Re­vealed at last – P.P. Arnold’s lost al­bum made with Barry Gibb and Eric Clapton!

Mojo (UK) - - News - Pat Gil­bert


To have your ca­reer scup­pered once by the Bee Gees’ feud­ing might be deemed a mis­for­tune; for it to hap­pen twice seems like care­less­ness. Yet the ’70s solo ca­reer of P.P. Arnold, who found late ’60s fame as the Small Faces’ back­ing vo­cal­ist and with her own record­ings for An­drew Oldham’s Im­me­di­ate la­bel, is more com­plex than that. Her tale of tri­umph and tragedy is to be told via a fas­ci­nat­ing new al­bum, The Turn­ing Tide, which col­lects un­re­leased ma­te­rial from the pe­riod pro­duced by Barry Gibb, Eric Clapton and gui­tarist Caleb Quaye. Eight tracks date from late 1969, when she first hooked up with Gibb, then at a loose end af­ter the Bee Gees’ first ma­jor bust-up. “Both Barry and I were at a cross­roads,” says the Los Angeles-raised P.P., who now lives in Spain. “I was to­tally lost af­ter [the demise of] Im­me­di­ate. Barry had heard my ver­sion of To Love Some­body [on her sec­ond LP, Ka­funta] and he liked it. So we started work on an al­bum. I didn’t have much con­fi­dence in my­self back then, but while work­ing with Barry I thought, Maybe I’m as good as they say I am!” But af­ter nail­ing sev­eral cov­ers and su­perla­tive Gibb orig­i­nals – in­clud­ing Born, Hap­pi­ness, Bury Me Down By The River and The Turn­ing Tide – at Lon­don’s IBC stu­dios, Bee Gees man­ager Robert Stig­wood pres­sured Barry into re­join­ing the group. Her al­bum on hold, Stig­wood com­pen­sated Arnold by se­cur­ing her a sup­port slot that De­cem­ber on the UK and Euro­pean legs of the De­laney & Bon­nie & Friends tour – the ‘Friends’ fa­mously in­clud­ing Ge­orge Har­ri­son and Eric Clapton. This led, in May 1970, to a ses­sion at Ad­vi­sion stu­dios with Arnold backed by a group fea­tur­ing Clapton plus drum­mer Jim Gor­don, bassist Carl Ra­dle and key­boardist Bobby Whit­lock. “Those were in ef­fect the first record­ings by Derek And The Domi­nos,” laughs Arnold. “We did Traf­fic’s Med­i­cated Goo, Van Mor­ri­son’s Brand New Day and the Stones’ You Can’t Al­ways Get What You Want. They sounded really good.” So good, in fact, that Derek And The Domi­nos started work on their own al­bum in­stead. Mov­ing back to LA, Arnold then suf­fered the loss of her daugh­ter, Deb­bie, in a car ac­ci­dent, which “messed me up real bad. I didn’t know what I was do­ing.” Help came in 1978 in the form of none other than Barry Gibb, who in­vited her to the LA pre­miere of the Bee Gees’ ill-starred Sgt. Pep­per’s Lonely Hearts Club Band movie. But again, de­spite trav­el­ling to Mi­ami to fin­ish record­ing with Gibb, Arnold’s chance to com­plete her solo al­bum once again ebbed away. Legal com­plex­i­ties and, says Arnold, “pol­i­tics” have pre­vi­ously pre­vented the ma­te­rial be­ing re­leased, but with the singer’s help Ocean Colour Scene/Paul Weller gui­tarist Steve Cradock and his wife Sally se­cured it for their Kun­dalini la­bel, with Weller’s en­gi­neer Charles Rees mix­ing the orig­i­nal tapes. Later this year Arnold will also pub­lish an au­to­bi­og­ra­phy, named for her 1967 hit, The First Cut Is The Deep­est, while Cradock is pro­duc­ing her new al­bum for re­lease next year. “Writ­ing my book taught me that des­tiny is my man­ager,” she says. “There was never a plan. I went where life took me.” The Turn­ing Tide is re­leased on Kun­dalini Mu­sic on Oc­to­ber 6.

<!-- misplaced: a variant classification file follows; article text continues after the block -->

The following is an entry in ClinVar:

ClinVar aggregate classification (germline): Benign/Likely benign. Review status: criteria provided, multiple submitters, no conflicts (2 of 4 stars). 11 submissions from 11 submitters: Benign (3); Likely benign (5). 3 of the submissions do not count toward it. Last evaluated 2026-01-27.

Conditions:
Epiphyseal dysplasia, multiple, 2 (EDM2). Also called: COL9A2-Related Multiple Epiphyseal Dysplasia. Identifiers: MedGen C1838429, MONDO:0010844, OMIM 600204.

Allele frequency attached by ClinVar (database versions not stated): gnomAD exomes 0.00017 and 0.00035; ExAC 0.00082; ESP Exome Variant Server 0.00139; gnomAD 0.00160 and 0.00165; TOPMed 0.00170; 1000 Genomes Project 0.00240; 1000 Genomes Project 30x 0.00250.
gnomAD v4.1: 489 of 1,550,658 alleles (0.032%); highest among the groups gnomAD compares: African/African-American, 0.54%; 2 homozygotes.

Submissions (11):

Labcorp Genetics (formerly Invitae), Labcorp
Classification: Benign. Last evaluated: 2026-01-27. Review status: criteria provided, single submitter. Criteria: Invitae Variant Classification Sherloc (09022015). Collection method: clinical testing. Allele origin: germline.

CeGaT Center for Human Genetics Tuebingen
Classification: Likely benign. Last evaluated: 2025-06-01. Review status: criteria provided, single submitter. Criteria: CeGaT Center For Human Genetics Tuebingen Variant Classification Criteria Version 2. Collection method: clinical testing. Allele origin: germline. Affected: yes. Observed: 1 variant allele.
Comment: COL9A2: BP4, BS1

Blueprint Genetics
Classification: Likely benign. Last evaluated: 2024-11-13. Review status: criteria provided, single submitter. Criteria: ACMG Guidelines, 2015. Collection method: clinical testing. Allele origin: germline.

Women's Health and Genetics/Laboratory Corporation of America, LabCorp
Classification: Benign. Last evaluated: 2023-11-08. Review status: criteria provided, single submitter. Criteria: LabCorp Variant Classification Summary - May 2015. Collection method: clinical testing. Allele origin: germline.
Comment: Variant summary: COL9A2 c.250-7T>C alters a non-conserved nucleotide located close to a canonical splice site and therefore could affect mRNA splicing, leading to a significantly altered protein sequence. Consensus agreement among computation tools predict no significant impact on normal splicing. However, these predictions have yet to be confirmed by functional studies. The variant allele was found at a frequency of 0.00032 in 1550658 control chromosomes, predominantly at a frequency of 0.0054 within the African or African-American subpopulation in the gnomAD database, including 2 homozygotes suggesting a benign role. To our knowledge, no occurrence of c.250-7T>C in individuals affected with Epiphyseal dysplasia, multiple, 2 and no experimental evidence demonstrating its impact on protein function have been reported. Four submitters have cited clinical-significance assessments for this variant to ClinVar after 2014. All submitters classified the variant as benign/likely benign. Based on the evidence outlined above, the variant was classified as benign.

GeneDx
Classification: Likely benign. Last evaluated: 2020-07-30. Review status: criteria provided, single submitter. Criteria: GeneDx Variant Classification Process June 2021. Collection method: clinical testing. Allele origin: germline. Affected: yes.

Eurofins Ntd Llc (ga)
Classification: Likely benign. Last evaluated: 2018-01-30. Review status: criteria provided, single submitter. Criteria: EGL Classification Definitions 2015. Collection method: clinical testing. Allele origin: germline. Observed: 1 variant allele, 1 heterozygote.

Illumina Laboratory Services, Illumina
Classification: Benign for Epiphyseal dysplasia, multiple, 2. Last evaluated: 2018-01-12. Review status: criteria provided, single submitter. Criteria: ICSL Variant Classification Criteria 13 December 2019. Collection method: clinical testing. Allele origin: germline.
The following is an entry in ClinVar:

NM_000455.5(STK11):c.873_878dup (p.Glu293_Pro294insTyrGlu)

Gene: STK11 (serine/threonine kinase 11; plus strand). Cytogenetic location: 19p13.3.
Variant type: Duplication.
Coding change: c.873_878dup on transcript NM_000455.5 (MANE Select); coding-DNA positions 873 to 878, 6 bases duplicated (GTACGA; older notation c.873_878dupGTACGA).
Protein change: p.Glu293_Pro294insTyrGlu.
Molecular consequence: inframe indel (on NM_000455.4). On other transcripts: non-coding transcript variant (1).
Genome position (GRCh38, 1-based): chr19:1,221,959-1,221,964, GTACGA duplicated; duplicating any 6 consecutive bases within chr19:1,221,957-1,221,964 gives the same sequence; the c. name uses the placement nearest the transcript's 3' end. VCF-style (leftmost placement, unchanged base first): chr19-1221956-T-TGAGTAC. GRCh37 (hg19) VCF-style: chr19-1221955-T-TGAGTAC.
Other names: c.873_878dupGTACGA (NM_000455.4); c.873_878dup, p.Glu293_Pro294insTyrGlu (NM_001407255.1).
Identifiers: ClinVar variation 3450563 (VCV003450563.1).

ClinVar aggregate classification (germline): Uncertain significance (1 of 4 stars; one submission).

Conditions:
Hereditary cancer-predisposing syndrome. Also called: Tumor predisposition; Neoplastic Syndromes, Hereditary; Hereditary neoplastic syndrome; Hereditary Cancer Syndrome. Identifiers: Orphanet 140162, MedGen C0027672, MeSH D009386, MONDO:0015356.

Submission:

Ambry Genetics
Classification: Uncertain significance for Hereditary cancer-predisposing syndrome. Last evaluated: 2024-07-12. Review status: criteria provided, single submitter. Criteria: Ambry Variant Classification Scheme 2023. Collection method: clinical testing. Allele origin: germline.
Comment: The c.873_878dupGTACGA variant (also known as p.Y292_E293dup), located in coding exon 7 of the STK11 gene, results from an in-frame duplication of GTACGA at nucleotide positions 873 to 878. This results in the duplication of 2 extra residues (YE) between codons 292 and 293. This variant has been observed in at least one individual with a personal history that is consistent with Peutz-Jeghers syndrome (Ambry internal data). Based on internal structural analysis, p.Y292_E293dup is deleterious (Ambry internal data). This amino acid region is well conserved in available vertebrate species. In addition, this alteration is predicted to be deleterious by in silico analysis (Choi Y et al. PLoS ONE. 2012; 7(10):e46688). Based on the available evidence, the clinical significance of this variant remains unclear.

Step­ping up: (left) P.P. Arnold in her hit­mak­ing years; (above) pro­ducer and Bee Gee Barry Gibb in the Cu­cum­ber Cas­tle movie, 1970; (be­low left) Eric Clapton, play­ing Domi­nos, 1970; (be­low) P.P.’s al­bum and (bot­tom) at a CND rally in Lon­don, 1969.

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